Jesus said, “Where two or three are gathered in my name, I am there among them.”
Some years ago, in conversation with a fellow Episcopalian who is a member of a parish that at that time was dealing with some difficult conflicts, my friend said to me, “We go to church to praise God, and if all these conflicts keep me from being able to praise God, then I’ll just go somewhere else. “
Conflicts within our church family are enormously painful and disconcerting. Is it too much to expect the church particularly to be a rose garden of loving, Christian fellowship? It is not uncommon to hear: I don’t really see the need to be in church; I can praise God wherever I am – on the golf course, or on a mountaintop, or in a fishing boat on the lake, or lying on the beach – just God and I. Who needs all these other people – especially if I’m challenged to deal with conflict?
Yes, we need time alone with God, but that is not an end in itself. We need that time alone with God so that we can listen for his guidance in how we are to live in relationship with our neighbor – how we are to obey God’s commands when two or three are gathered together. Worship and praising God are not meant to be limited to a simple relationship between God and me. Jesus said, “Where two or three are gathered in my name, I am there among them.” Worshipping God is about relationship – human relationship; in all human relationship we encounter conflict at some point. So, where is God in our relationships and in our conflicts? God’s presence is affirmed in a variety of ways.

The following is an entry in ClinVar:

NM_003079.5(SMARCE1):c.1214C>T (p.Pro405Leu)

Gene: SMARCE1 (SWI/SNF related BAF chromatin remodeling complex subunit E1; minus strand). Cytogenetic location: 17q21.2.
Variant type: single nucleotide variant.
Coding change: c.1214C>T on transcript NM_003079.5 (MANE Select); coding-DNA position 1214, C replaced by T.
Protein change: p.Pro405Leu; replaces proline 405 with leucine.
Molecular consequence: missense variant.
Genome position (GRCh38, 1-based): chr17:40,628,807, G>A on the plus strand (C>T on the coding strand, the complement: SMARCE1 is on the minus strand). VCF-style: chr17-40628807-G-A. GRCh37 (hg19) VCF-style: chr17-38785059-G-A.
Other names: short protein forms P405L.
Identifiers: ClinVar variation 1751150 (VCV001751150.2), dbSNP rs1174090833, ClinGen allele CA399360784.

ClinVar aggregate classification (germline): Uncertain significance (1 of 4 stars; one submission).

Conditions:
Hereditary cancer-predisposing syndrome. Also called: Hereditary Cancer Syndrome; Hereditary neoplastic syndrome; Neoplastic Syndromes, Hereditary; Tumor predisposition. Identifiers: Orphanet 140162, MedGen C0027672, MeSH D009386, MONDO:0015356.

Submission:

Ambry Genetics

First, building relationships with God’s people requires discovering a refreshing yet challenging reality about God’s law. God’s law, so easily misinterpreted, is intended to guide our relationships with one another rather than provide impetus and opportunity for God’s wrath. Remember, we are not punished for our sins; we are punished by our sins. When we sin against one another, thus violating God’s law, we disrespect human relationship and we should expect to receive God’s discipline. As a simple illustration: human decency dictates that we don’t allow a child to bite another child without discipline. We don’t “make up” this no-biting rule just because we want an excuse to punish our children; we teach our children to abide by this rule because it is imperative to healthy and safe human relationships. It would be an injustice to allow the child to believe it was acceptable to go on biting his playmates.
A Florida sheriff being interviewed regarding hurricane evacuations stated, “We’re not requiring you to evacuate in an effort to punish you; we’re requiring you to evacuate because we want to save your life.” God sends down his laws for us because he wants to save our lives – that’s a gift.
Each of our lessons this morning seeks to increase our understanding of the connection between God’s laws and our relationship with one another – to see God’s commandments as a gift – a gift of instruction to guide us in our relationships with our neighbor – our neighbors being our closest family members and farthest strangers, our fellow parishioners and those outside the church, the ticket booth attendant at the parking deck who hands us our change with a smile and the driver behind us at the traffic light blowing the horn.
Thus, Jesus is speaking about the essence of relationship and this is where we begin to better understand the essential role of God’s law in human relationship.
Secondly, God affirms his presence through his faithfulness, and that faithfulness is dependent upon and manifested in relationship. To be faithful requires relationship.